Articles Tagged with new york estate planners

While the stereotype of the wicked stepmother is – appropriately – more a figment of the movies than reality, stepmothers can and do play an important role in estate planning. Much like other members of blended families, it is important to address the role a stepmother will play when it comes to your comprehensive estate plan. Recently, Forbes published an article noting that stepmothers are often associated with challenges to an estate plan. This makes sense because, as the article notes, statistics show women live longer and often outlive their husbands. Understanding the source of some of these challenges and working with an attorney to help prevent them can be beneficial for everyone involved.

Late-In-Life Marriages and Estrangement

A common presumption when it comes to marriage that happen later in life is that one person is solely in the marriage for an inheritance, especially if such a marriage is subject to a significant age difference. Such marriages can stand to alienate children, though such alienation can occur with remarriages at any age.

There are a number of important factors to consider when it comes to comprehensive estate planning. Every family has unique needs, and every estate plan is different and designed in a way that best meets those needs. However, many estate plans include life insurance as an important component of ensuring loved ones are taken care of. While life insurance can be an important part of an estate plan, it is important to plan appropriately to make sure you can make the most out of your life insurance policy.

Life Insurance and Estate Tax

The new tax bill has raised the estate tax threshold quite a bit by doubling it to an individual threshold of $10 millions and a married threshold of around $20 million, with the actual number dependent in some part on inflation. The change in the law is not permanent, either. In fact, it will expire in 2025 absent further action by Congress.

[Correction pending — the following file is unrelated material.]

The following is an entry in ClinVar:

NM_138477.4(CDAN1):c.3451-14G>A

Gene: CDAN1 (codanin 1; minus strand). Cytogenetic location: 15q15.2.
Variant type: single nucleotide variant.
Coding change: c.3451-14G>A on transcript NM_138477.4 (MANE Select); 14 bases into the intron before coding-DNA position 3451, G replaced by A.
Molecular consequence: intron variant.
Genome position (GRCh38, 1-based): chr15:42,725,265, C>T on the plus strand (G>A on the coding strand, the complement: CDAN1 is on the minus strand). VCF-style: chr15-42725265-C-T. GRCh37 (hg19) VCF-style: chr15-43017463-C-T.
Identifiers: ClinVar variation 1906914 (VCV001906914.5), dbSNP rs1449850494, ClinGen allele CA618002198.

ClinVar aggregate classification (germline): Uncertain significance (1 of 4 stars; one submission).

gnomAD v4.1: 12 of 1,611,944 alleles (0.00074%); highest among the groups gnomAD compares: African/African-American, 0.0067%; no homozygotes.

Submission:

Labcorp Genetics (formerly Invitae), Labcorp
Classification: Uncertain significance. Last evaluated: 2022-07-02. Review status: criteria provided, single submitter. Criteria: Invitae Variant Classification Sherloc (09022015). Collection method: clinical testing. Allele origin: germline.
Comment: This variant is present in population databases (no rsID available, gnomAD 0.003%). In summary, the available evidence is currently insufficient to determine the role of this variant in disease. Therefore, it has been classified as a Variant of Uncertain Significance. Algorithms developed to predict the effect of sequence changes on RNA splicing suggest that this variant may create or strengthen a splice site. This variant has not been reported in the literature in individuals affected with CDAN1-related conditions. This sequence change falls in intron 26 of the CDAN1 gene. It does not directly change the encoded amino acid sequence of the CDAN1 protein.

You are always told that you can leave whatever assets you want in your will to whomever you want. After all it is your last will and testament. Your will represents your final wishes and they are to be carried out to the letter. You may be shocked to learn that in some cases under New York law that your will can actually be disregarded almost in its entirety, and that special case comes into play if you do not leave anything to your spouse.

Sacred Institution, Sacred Inheritance Rights

Marriage holds a special place in society and the laws of New York not only reflect that distinctive position but also protects the institution of marriage. Under New York’s Estate Powers and Trusts law section 5-1.1, a surviving spouse has the right to collect assets from a deceased spouse’s estate if the deceased spouse’s will either does not provide for the surviving spouse or does not give enough to the surviving spouse. It does not matter if the will has bequeathed those assets to someone else; the surviving spouse’s rights to the property trumps all others.

Grantor retained annuity trust (GRATs) are tremendous tools not just for the ultra wealthy, such as Mark Zuckerberg and the other founders of facebook, it is an estate planning technique that allows for a trust grantor to avoid paying gift taxes on the assets that they place into the trust with the intention that they will pass that asset on to the next generation. They are ideal for any asset that will likely quickly appreciate in value and that will also pay a dividend. Most people automatically think of stocks, which makes sense, but it could also include real estate, patents, trademarks or other intellectual property or even a valuable piece of art or perhaps even valuable machinery or some other object that can be rented.


To create a GRAT, a person places their property into the trust and pays tax on the property at that time, with the lower value. The trust is structured such that during the life of the trust the grantor received an annuity payment from the corpus of the trust. If the grantor is alive at the end of the trust term, the beneficiary receives the property tax free. The grantor sets the term for a number of years for the GRAT to exist in advance. Basis is a tricky and can be a very beneficial advantage to use of the GRAT because the GRAT allows the grantor to substitute two different assets of the same value but different basis amounts at any time. Since the grantor paid from an annuity during the life of the trust, the grantor still enjoys largely the same benefits.

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